A mother claimed that the doctor prescribed her son whatever he asked for, as long as the doctor was paid for it.
Sveriges Television (SVT) reported on Friday that the state's Health Responsibility Board (Hälso- och ansvarsnämnden - HSAN) had reviewed the doctor's case and decided to strip him of his license.
"There was at least one patient who was very hard hit and tried to take their life," HSAN chairwoman Aud Sjökvist told SVT. The patient has since recovered, but his family said he would have been restored to health much faster had he been given the correct medication from the start.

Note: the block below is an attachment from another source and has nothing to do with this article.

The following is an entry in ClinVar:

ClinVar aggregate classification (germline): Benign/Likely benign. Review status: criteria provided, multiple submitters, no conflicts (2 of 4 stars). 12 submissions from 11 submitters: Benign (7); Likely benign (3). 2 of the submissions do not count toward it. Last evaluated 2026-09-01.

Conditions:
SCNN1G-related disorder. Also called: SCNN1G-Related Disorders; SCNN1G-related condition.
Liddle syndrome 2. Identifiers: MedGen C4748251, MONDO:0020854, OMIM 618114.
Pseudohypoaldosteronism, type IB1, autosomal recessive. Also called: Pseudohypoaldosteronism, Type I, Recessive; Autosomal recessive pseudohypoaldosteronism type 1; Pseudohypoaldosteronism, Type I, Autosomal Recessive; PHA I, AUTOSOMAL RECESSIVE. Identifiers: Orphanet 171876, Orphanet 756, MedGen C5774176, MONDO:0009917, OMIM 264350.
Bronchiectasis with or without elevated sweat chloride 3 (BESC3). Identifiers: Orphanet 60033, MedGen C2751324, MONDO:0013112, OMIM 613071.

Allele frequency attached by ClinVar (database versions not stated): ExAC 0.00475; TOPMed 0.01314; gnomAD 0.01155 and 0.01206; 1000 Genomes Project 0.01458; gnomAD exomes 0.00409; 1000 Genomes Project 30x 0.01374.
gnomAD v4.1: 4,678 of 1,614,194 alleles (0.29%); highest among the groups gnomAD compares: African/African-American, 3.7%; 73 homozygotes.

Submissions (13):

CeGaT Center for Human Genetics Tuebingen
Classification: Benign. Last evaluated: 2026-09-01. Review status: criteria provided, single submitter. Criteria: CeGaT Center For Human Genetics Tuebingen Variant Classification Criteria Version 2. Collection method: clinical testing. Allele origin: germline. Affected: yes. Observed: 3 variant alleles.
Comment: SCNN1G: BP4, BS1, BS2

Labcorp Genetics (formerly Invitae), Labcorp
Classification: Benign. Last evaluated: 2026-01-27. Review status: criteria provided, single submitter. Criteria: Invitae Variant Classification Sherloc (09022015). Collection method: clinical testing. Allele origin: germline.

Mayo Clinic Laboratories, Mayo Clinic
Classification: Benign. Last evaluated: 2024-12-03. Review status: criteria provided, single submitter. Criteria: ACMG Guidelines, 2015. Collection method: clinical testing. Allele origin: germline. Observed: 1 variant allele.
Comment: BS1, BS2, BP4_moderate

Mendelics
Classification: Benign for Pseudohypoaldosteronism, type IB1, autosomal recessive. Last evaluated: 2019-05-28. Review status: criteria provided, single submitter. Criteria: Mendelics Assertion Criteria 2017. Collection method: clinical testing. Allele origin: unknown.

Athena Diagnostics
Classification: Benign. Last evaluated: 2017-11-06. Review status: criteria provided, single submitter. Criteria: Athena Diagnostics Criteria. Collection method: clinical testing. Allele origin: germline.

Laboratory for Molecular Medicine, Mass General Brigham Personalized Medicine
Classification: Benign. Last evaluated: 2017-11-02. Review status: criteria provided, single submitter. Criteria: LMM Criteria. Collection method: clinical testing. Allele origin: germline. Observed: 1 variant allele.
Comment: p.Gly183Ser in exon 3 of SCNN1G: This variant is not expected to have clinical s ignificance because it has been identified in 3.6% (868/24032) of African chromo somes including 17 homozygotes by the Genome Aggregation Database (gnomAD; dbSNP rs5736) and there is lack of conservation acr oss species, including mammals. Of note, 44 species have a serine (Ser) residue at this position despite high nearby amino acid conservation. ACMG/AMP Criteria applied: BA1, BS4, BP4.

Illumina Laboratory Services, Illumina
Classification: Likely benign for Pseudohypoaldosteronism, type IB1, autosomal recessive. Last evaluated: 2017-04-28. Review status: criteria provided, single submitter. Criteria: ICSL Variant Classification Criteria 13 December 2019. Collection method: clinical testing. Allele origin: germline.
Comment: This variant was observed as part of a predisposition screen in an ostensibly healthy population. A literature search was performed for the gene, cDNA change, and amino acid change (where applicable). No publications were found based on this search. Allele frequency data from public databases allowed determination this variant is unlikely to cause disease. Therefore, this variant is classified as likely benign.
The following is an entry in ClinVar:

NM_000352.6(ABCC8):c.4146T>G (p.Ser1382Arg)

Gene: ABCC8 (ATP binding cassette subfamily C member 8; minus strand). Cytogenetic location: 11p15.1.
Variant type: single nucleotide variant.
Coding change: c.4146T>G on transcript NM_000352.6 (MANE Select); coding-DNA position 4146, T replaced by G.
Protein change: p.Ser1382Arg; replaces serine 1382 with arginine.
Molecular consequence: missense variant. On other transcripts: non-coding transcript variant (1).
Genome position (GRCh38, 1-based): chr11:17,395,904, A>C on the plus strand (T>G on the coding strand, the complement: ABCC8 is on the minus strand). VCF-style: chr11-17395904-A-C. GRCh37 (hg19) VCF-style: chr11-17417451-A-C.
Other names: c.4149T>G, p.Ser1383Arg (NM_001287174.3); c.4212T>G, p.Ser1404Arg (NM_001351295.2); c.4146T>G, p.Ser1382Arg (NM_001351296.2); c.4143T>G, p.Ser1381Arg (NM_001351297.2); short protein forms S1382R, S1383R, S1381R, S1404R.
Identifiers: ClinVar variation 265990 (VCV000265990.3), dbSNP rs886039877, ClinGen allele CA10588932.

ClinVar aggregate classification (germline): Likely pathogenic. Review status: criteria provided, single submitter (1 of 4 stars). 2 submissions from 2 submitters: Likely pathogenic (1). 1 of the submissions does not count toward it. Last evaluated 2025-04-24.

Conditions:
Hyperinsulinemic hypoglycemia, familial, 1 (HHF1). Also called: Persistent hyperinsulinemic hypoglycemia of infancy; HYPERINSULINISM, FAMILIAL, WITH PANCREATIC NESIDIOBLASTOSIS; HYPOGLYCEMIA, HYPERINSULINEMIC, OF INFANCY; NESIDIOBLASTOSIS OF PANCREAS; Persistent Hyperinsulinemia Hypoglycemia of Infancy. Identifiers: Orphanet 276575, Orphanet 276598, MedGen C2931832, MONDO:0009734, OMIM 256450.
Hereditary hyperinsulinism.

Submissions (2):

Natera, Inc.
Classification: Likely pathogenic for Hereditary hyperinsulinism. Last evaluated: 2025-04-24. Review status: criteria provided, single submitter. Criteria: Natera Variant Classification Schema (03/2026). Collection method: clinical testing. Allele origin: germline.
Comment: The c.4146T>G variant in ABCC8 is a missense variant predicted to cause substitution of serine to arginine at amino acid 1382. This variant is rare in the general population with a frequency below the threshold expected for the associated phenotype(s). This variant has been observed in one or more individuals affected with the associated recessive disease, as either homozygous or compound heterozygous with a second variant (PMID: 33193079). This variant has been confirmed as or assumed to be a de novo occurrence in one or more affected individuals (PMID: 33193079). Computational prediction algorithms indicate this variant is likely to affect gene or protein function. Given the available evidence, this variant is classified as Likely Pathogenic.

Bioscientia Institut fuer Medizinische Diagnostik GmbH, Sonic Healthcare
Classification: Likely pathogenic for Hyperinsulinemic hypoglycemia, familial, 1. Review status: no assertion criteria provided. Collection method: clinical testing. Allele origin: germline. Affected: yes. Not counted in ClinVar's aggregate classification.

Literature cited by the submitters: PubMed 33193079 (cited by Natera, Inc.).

The board's verdict stated that the doctor's "generous prescription of benzodiazepines was upsetting and showed no judgment".
The doctor has also been ordered to leave his post at Stockholm University (SU).
"As he doesn't have his permit he can't work as a doctor. So we cannot keep him here," SU head lawyer Jenny Gardbrant told SVT. The university has some 65,000 students and the school's management now plans to look into whether any other students have been prescribed too many or the wrong type of drugs.
"We are investigating how far back in the records we can look," Gardbrant explained.
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